Monday, July 03, 2017

AP Investigation: Key Findings About The 'Pope's Hospital'

THE ASSOCIATED PRESS
MONDAY, JULY 03, 2017




One of the entrances of the Vatican's Bambino Gesu Pediatric Hospital. Sharply divergent conclusions about conditions at the facility underscore the controversies and problems that have afflicted Italy’s premier children’s hospital, regarded as such a center of excellence and prestige that it draws top-notch surgeons to work and celebrities to visit.




Here are key findings from The Associated Press investigation into the Vatican's showcase children's hospital, Bambino Gesu (Baby Jesus) Pediatric Hospital. The hospital denied the findings, threatened legal action against the AP and pointed to a 2015 report clearing it.

1. A Vatican-authorized task force of hospital doctors, nurses and administrators reported a series of problems affecting patient care in April 2014, concluding after a three-month investigation that the hospital's mission had changed and was "today more aimed at profit than on caring for children."

2. An AP investigation corroborated many of the 2014 complaints, including overcrowding and lax hygiene standards that contributed to deadly infection. An extremely drug-resistant superbug wore on for nearly two years and killed eight children in the cancer ward.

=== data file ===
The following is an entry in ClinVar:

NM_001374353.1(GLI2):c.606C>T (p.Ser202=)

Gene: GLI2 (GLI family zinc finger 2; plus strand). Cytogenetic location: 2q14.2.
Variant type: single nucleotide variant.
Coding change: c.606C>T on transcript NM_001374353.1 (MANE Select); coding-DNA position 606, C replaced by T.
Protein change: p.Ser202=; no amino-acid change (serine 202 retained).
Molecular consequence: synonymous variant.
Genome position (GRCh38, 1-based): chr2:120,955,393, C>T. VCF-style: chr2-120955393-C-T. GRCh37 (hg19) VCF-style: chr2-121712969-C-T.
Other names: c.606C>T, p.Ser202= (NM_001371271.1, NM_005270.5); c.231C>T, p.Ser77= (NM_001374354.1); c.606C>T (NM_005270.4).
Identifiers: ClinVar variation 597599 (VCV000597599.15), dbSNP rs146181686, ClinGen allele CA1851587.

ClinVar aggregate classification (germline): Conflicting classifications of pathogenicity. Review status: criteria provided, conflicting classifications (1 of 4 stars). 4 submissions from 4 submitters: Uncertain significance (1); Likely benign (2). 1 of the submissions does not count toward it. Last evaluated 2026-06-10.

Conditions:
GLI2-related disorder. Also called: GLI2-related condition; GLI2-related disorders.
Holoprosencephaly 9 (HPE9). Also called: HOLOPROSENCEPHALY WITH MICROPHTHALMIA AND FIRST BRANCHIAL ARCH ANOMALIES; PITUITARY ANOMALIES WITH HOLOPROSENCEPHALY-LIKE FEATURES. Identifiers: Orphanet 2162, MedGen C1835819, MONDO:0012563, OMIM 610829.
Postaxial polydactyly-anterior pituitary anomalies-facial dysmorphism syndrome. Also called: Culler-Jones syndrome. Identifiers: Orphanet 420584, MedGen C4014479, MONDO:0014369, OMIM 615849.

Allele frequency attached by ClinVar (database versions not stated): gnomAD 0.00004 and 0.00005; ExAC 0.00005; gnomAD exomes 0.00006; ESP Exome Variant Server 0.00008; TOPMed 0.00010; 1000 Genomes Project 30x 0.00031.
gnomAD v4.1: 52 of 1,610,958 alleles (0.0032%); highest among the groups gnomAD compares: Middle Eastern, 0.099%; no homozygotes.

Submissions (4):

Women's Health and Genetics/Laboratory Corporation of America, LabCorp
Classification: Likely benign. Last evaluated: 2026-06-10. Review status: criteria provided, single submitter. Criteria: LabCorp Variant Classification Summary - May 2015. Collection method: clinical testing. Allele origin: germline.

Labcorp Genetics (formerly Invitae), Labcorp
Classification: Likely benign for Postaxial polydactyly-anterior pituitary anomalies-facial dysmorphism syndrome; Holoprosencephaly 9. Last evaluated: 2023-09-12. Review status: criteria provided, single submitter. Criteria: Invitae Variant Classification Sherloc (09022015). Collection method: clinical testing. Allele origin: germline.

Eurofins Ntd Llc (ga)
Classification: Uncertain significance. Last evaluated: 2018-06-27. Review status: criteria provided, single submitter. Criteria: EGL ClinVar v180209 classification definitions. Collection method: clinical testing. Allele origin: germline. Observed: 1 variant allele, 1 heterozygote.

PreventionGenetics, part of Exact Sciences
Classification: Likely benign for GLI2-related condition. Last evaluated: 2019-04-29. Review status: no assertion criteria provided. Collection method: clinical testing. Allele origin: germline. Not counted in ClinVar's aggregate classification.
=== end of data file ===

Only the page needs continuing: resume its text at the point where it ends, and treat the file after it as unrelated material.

3. Doctors were so pressured to maximize operating-room turnover that patients were sometimes brought out of anesthesia too quickly. A 14-year-old girl undergoing an appendectomy was woken up too soon, "against all ethics and morals of our hospital," an internal hospital report said.

4. An epidemiologist who reviewed the charts of 11 deceased cancer patients said he was struck by the "extreme number of medical interventions," including kidney dialysis, performed on children who were nearly dead.

5. In its November 2014 monthly magazine, the union noted that the neonatal surgery ward had "sadly become famous" internally for its rates of infection and death. The route staff walked from the changing room to the ward was "equivalent to an open sewer."

6. In 2015, the Vatican sent an American health care expert, Sister Carol Keehan, to investigate the task force's allegations. After Keehan's team spent three days at the hospital, she said the employees' key concerns were "disproved."
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